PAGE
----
When we got off of the highway at Barton street, we knew that Colin would be waiting for us for a photo opp. I'm officially calling this the best race moment (except the end) for me. I saw Colin first and shouted at Ali that he was there. Unfortunately for Colin, he was there with hands in pockets, camera non-ready. Ali shouted to him, "WHERE'S the #$%^ing CAMERA? Did you think I was going to RUN this race or WALK IT?!? WHAT KIND OF HUSBAND ARE YOU?" I was killing myself laughing and trying to tell her that we were at least four minutes ahead of schedule and it really wasn't Colin's fault, when he was in front of us again (maybe he's secretly the FLASH) and taking our photo! "THAT'S more like it! LOVE YOU BABE!" and we were away to the trail part of the race, spectator laughter in our ears.
This part of the race was new and wow! It was amazing. While there were a few steep parts, we managed just fine, thank-you-very-much. I even told Ali, Peter's tip about relaxing arms and hands and using them to pump up hills and we used that so we didn't have to walk at all. We ran into Lyndsey at this point who was waiting with a "Go Ali Mc" sign. Actually, I saw her first and had to get Ali to notice her! Ali raced to hug Lyndsey and we were away again to hit the short part of the out part of the trail before Beach Boulevard (where I started having trouble last year). This year, there were no problems:
5:41-5:33-5:52-5:53-5:58-6:06-5:49, split: 40:52, total: 1:22:18
15-21.1KM. You CAN. You WILL. You ARE.
Just before we headed off the trail and onto Beach Boulevard, we saw our DailyMile friend, J Pierre heading for the finish looking strong. We yelled out to him and he waved to us and we continued along. On Beach Boulevard, Ali started to struggle a bit. I mean, she actually shut up for about 30 seconds (love you Ali!). She started having some negative thoughts, which we all know means she just said them out loud and I was there to keep her positive and calm.
Ali: We're slowing down. I hate this.
Me: We are not slowing down. We're right on pace.
Ali: I can't run this fast anymore.
Me: Okay, we can ease up a bit.
Ali: NO! I don't want to go slower!
Me: Okay, we're doing good. 3 miles left. How many times have you run 3 miles? Millions. You CAN do this!
Ali: Yes. Yes. I. CAN.
And on and on as we hit the turn around and traveled along the waterfront trail to the end. At this point, it was warm as we were out of the headwind and we were a bit sheltered. I kept repeating the same things to Ali about how she COULD do this. She WILL do this. SHE WAS DOING THIS. When there were crowds of people, I yelled to them, "First timer here! Her first half marathon! Look at Ali! 10 minutes ahead of schedule!" The crowds loved it and cheered her along. We were at 18k and then 19k (and as marathoners passed on the out part, I pulled out some of my Scotia spectating lines, telling the 3:20 marathon group: "I ran as fast as you in my dreams. Once." I swear I saw at least 2 1/2 people laugh). Ali was not laughing. She was digging deep at this point. I keep the pace swift, but not beyond her control. I really knew that she trusted me at this point not to lead her wrong. Just before 20k, someone shouted, "You're almost there!" Um. This didn't sit well with Ali, "Shut. The. Fuck. Up. We are not almost there!" I had to tell her, "Actually, we are! One K to go! Excuse me, I have to hit the 20k sign." After I completed MY ritual (six half marathons, never missed one 20k sign). I headed back to Ali and forced her through the last KM. "Do you want me to shut up?" "Yes. No. Grunt."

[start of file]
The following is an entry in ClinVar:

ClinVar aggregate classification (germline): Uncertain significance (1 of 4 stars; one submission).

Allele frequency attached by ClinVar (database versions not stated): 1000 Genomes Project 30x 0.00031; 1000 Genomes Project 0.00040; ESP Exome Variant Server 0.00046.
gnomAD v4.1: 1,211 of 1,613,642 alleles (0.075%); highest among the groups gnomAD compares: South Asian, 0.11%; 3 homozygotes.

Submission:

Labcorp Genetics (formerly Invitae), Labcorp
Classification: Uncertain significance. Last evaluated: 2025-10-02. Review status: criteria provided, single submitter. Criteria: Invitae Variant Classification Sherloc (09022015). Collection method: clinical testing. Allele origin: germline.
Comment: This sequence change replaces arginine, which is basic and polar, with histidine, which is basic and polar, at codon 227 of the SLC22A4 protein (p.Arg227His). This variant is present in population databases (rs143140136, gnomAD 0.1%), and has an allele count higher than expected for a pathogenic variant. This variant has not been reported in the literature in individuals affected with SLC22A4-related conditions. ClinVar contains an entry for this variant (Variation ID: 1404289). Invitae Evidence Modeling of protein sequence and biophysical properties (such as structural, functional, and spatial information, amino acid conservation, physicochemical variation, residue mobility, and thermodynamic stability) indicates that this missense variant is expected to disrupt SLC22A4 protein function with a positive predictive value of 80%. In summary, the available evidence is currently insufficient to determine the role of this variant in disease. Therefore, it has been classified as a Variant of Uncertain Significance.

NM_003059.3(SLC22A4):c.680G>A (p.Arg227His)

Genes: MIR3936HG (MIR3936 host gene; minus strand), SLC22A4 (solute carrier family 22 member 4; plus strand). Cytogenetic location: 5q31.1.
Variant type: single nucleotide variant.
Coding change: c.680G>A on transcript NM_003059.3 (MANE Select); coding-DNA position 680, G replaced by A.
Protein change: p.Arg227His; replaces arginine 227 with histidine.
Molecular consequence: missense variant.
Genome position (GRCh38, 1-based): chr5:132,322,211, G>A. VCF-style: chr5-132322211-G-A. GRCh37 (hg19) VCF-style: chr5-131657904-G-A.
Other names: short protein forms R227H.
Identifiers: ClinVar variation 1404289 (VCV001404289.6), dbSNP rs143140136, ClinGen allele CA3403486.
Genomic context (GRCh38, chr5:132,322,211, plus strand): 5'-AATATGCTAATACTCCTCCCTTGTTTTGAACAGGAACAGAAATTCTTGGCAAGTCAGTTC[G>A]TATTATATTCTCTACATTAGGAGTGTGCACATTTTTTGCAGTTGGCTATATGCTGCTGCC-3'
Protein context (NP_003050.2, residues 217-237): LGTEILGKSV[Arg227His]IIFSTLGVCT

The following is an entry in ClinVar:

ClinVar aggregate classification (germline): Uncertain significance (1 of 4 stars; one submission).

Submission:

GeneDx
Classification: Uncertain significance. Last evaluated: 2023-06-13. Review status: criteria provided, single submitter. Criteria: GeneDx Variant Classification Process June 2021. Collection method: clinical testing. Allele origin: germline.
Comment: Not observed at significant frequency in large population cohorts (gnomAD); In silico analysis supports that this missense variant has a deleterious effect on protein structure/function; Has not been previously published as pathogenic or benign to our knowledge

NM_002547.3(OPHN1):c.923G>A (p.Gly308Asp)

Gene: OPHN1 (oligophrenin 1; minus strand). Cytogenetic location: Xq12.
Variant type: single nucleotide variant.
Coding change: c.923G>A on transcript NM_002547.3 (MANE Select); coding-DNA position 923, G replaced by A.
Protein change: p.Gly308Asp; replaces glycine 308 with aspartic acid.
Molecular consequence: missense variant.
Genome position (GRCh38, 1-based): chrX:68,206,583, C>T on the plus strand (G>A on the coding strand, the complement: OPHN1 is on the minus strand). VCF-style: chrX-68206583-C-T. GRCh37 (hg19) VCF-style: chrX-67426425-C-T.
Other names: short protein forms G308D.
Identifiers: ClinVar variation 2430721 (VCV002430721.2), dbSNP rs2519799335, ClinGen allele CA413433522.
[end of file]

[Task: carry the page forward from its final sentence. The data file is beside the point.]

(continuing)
I kept talking. Serves her right.
Soon, I took her water bottle and told her to concentrate on the end and to make sure she put her hands up. We hit the final hill, rounded the corner and I began yelling at Ali, "Go! GO NOW!" all the while pointing at her and telling the crowd, "First timer! HER FIRST HALF MARATHON!" I fell in behind her and at the line yelled at her to "GET THOSE HANDS UP!" which she did, crossing the line triumphant and victorious!
Coach macnic: Screaming encouragement till the end!
I crossed the line, very happy myself:
5:50-5:49-5:53-5:45-5:45-5:41-5:41-2:28, split: 41:52, total: 2:04:10
Chip: 2:04:10 - is this some kind of freak universe Garmin craziness? Should I buy a lotto ticket?
I tackled Ali as soon as I crossed the line and she kinda hugged me back in a daze. Then I sorted her out with getting a heat blanket, water and medal. At that point, she GRABBED me in a huge bear hug and we celebrated. Even I got emotional! Colin very quickly found us and we grabbed food, chatted and eventually I had to get home to the babysitter.
The race was truly a privilege. As I said to Ali during the race, "You're a special person. Not just for running this race, which is special in itself as many won't or can't do it. You're just a person who draws other good spirits and kindness." And that is the privilege. Getting to help someone so special through their first race and enjoying it every minute.
This race has set up other goals. Goals about pacing races and running with newbies. For now though, I will bask in the glow of a perfect end to the race season.
And enjoy the off season.